Barry's Blog #143 - Lulled into a false sense of security

If you've been keeping up with our blogs and YouTube videos then you'll be aware of how stressed we've been during the past few months with getting A B Sea put back together and made seaworthy.

After we splashed and didn't leak below the waterline that was a welcome relief. We were still concerned about the engine performance and I knew that I'd be babysitting it for at least a week. But we had high confidence that everything would be okay.

When we were a few days into our passage back east towards Turkey I could feel the stress, tension and worry slowly being lifted from me as each nautical mile slipped under the hull without issue.

But then on day 6, as we dropped our anchor in another beautiful Greek bay, Aannsha, who had jumped into the water to visually check that our anchor was set, spat the end of the snorkel out of her mouth and said "The prop shaft anode is not there." Bugger.

Heading east

As usual I'm getting ahead of myself and I'll come back to the missing anode later in this blog.

The morning of day 4 back in the water we raised the anchor at 07:30 hrs and as there was no wind began motoring in a generally easterly direction out of the northern part of the Evia channel towards our destination which was the Greek island of Skiathos.

The 7 hour trip was uneventful and like an overly concerned parent I went below every hour or so to listen for unusual noises and to visually inspect the various parts of the engine we'd worked on, check that the bilge was free of water or oil and keep tabs on the engine coolant levels. Each inspection increased our confidence level as there were no problems to be seen.

The early start also allowed me the opportunity to gauge roughly what time our solar panels became effective at supplying enough power to counteract what our onboard systems were drawing from the batteries and at what time of the morning the solar panels actually began recharging our house batteries.

The solar panels only recharge the 3 house batteries. The alternator on the engine recharges the house batteries, the starter battery and the bow thruster battery. Looking at the numbers on the electrical panel at the nav station I had a niggling thought in my head that there was an issue with either the alternator or the connection to the batteries, as they didn't seem to be charging correctly. This is an issue I'll discuss in detail in a later blog.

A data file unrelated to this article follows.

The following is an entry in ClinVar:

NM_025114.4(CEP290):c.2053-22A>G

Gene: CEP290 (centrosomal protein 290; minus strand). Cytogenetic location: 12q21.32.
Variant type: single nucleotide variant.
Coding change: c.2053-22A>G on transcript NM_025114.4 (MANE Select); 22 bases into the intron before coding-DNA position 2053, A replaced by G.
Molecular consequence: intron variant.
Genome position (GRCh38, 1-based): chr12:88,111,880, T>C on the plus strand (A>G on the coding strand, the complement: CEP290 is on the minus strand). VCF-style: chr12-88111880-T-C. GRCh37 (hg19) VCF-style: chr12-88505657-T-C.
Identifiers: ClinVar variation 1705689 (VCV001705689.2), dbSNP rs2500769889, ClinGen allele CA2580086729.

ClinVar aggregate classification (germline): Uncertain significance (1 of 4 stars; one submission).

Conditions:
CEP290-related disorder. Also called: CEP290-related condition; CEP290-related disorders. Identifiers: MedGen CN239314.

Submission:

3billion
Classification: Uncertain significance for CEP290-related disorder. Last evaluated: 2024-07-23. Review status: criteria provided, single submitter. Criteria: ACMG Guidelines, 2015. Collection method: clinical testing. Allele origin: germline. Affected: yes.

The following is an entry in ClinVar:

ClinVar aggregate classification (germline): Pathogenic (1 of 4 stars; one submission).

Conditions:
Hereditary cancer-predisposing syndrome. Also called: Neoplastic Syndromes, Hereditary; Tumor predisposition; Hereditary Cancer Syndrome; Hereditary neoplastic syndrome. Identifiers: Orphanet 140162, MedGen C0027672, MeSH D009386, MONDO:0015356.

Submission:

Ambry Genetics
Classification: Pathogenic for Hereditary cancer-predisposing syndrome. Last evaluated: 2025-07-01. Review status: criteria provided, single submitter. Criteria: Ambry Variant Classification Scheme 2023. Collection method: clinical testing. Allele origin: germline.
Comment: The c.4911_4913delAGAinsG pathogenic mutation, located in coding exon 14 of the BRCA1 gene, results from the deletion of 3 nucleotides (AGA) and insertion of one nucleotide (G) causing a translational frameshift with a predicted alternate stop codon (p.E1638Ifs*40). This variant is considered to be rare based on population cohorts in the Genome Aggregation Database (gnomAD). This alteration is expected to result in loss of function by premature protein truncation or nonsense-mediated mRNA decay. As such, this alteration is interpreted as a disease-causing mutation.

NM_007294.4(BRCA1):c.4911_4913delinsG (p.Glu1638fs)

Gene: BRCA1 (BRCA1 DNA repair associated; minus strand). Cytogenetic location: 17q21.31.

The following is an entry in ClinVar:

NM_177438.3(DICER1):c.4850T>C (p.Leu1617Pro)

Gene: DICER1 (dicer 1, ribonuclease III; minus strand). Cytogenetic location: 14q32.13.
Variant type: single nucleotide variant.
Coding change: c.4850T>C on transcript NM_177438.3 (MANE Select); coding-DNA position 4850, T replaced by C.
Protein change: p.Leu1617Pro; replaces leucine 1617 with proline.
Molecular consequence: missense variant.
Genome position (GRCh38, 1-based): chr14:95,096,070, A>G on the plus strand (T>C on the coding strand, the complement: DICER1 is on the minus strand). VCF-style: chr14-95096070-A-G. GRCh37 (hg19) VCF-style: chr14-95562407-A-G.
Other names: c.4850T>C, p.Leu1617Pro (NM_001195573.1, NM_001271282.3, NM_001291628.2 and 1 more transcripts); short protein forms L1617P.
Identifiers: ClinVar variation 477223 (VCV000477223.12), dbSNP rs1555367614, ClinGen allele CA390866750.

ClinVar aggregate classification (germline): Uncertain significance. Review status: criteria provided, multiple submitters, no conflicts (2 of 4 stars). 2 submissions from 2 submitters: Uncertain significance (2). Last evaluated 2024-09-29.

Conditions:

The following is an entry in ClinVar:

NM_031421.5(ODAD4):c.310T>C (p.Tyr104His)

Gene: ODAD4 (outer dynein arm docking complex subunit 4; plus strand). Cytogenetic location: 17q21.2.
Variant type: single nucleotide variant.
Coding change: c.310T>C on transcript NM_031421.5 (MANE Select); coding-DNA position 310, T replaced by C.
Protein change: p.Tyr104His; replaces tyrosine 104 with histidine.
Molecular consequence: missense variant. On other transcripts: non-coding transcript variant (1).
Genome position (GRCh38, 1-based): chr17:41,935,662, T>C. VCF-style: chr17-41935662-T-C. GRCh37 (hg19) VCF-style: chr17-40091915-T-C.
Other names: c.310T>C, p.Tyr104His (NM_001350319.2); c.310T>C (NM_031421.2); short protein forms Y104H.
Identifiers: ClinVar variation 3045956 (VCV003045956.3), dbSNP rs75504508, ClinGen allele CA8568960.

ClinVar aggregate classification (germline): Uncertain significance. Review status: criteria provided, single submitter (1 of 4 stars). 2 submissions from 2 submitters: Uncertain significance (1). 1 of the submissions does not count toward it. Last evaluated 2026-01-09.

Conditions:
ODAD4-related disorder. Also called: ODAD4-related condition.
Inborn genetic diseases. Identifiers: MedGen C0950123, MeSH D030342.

Over our time spent on A B Sea Aannsha and I have managed to get our anchoring technique pretty good. Before we leave wherever we are, we sit down and via a combination of Google Earth, Rod Heikell's pilot guide and Navily we scope out our preferred anchorage plus a plan B and C anchorage options if our plan A doesn't pan out.

Once we're on our way and 'Ray' the autopilot is handling the steering we find our three anchorage choices on the chart plotter and mark each one with a way point, so there's no confusion when we reach our destination.

Arriving at Skiathos we were pleased to see that there was plenty of room at anchorage A and that the bottom was a mix of sand and weed patches.

With Aannsha at the bow and everything ready to go, I slowly crept A B Sea into a depth area of around 5 metres (16 feet) and over sand and instructed Aannsha to "Drop it." Following RYA guidelines we never put out less that 4 : 1 scope and if there's enough swinging room between us and other anchored vessels we'll happily scope out to 7 :1. That way we get a good night's sleep even if the wind does pick up. Anchor chain is of no use to you sitting inside the locker.

Once the anchor was on the seabed I began motoring A B Sea very slowly backwards laying the chain on the seabed as straight as possible. Meanwhile Aannsha payed out more chain and told me visually and audibly when 10, 20 and 30 metres of chain were out.